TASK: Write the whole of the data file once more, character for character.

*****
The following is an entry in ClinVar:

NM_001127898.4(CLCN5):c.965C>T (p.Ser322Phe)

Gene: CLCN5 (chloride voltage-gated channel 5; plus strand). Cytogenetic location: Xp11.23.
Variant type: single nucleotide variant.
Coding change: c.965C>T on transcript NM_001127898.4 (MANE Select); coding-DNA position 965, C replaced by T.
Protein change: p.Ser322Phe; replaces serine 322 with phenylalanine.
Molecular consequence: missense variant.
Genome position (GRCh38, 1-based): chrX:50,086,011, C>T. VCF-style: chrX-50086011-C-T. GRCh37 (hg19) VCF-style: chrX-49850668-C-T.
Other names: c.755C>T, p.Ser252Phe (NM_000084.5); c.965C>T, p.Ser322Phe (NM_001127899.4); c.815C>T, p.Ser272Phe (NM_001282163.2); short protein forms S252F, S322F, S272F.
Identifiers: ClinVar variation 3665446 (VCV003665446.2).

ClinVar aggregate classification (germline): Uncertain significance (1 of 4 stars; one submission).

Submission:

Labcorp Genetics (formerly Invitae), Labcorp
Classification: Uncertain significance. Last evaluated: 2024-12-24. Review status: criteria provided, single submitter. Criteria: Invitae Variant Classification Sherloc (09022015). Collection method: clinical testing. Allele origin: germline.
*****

The following is an entry in ClinVar:

NM_001127898.4(CLCN5):c.965C>T (p.Ser322Phe)

Gene: CLCN5 (chloride voltage-gated channel 5; plus strand). Cytogenetic location: Xp11.23.
Variant type: single nucleotide variant.
Coding change: c.965C>T on transcript NM_001127898.4 (MANE Select); coding-DNA position 965, C replaced by T.
Protein change: p.Ser322Phe; replaces serine 322 with phenylalanine.
Molecular consequence: missense variant.
Genome position (GRCh38, 1-based): chrX:50,086,011, C>T. VCF-style: chrX-50086011-C-T. GRCh37 (hg19) VCF-style: chrX-49850668-C-T.
Other names: c.755C>T, p.Ser252Phe (NM_000084.5); c.965C>T, p.Ser322Phe (NM_001127899.4); c.815C>T, p.Ser272Phe (NM_001282163.2); short protein forms S252F, S322F, S272F.
Identifiers: ClinVar variation 3665446 (VCV003665446.2).

ClinVar aggregate classification (germline): Uncertain significance (1 of 4 stars; one submission).

Submission:

Labcorp Genetics (formerly Invitae), Labcorp
Classification: Uncertain significance. Last evaluated: 2024-12-24. Review status: criteria provided, single submitter. Criteria: Invitae Variant Classification Sherloc (09022015). Collection method: clinical testing. Allele origin: germline.